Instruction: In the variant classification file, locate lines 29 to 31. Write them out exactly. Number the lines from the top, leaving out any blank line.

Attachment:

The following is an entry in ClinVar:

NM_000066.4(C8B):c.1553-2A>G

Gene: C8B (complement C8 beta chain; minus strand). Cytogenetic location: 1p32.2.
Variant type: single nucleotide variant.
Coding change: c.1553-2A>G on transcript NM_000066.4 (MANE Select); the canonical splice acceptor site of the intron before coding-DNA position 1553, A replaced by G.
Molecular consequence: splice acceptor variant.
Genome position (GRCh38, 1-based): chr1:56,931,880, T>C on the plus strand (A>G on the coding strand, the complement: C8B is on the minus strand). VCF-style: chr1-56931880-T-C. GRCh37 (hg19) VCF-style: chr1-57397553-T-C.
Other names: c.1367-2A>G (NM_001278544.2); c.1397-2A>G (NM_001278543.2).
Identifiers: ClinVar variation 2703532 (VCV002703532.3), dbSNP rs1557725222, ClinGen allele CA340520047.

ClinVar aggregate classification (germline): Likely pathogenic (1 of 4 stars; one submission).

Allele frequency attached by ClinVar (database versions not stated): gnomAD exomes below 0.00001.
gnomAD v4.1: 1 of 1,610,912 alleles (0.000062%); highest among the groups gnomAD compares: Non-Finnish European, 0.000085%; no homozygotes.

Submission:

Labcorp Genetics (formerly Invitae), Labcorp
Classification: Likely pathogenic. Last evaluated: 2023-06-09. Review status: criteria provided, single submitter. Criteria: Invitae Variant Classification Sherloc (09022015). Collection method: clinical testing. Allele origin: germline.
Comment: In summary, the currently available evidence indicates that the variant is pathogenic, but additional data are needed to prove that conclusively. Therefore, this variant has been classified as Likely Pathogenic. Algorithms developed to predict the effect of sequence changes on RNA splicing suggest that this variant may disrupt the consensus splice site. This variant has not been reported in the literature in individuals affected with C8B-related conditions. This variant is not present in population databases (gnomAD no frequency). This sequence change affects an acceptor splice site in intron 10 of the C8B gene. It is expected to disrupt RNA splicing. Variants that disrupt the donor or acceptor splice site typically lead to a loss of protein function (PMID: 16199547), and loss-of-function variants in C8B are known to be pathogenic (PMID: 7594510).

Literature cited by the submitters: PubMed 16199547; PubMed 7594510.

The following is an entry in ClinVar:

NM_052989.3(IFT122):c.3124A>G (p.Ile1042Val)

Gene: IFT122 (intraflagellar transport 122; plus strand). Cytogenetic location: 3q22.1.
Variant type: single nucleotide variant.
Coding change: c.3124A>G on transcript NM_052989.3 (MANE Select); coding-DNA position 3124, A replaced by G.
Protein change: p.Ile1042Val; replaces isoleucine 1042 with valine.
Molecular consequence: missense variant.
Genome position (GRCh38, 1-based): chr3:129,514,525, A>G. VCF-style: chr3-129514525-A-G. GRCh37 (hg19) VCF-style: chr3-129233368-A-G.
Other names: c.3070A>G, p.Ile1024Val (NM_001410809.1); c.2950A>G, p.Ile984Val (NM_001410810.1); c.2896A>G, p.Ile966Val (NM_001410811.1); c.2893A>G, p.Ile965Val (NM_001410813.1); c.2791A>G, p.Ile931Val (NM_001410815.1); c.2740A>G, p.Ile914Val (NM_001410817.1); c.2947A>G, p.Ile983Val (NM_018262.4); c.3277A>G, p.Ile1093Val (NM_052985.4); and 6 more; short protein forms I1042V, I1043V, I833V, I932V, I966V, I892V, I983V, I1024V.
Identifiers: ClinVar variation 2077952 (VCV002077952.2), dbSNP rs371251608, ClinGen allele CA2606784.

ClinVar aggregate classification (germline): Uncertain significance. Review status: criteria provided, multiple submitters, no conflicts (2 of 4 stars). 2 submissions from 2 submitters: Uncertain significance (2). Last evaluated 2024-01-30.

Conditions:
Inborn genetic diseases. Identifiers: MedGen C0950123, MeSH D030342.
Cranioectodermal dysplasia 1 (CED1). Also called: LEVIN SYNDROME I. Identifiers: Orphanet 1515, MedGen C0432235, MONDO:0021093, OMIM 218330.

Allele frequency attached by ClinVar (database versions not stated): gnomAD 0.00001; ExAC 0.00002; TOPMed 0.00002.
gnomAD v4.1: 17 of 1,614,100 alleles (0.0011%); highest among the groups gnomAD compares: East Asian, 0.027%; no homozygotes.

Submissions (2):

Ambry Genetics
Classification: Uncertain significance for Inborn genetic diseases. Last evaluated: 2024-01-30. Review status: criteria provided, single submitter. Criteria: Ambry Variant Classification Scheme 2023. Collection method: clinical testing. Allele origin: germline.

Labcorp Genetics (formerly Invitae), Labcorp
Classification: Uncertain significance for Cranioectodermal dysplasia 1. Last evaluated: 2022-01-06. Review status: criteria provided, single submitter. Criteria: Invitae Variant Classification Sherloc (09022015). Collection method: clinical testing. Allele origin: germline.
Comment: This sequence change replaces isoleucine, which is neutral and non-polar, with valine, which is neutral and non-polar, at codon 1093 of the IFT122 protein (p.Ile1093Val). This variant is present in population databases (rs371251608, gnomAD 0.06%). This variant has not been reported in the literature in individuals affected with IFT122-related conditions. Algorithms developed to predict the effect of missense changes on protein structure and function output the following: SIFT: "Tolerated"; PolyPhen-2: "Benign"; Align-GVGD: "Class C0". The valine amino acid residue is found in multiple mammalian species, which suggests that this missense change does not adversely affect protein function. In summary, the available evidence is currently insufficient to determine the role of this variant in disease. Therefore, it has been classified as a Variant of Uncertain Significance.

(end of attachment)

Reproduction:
Conditions:
Inborn genetic diseases. Identifiers: MedGen C0950123, MeSH D030342.
Cranioectodermal dysplasia 1 (CED1). Also called: LEVIN SYNDROME I. Identifiers: Orphanet 1515, MedGen C0432235, MONDO:0021093, OMIM 218330.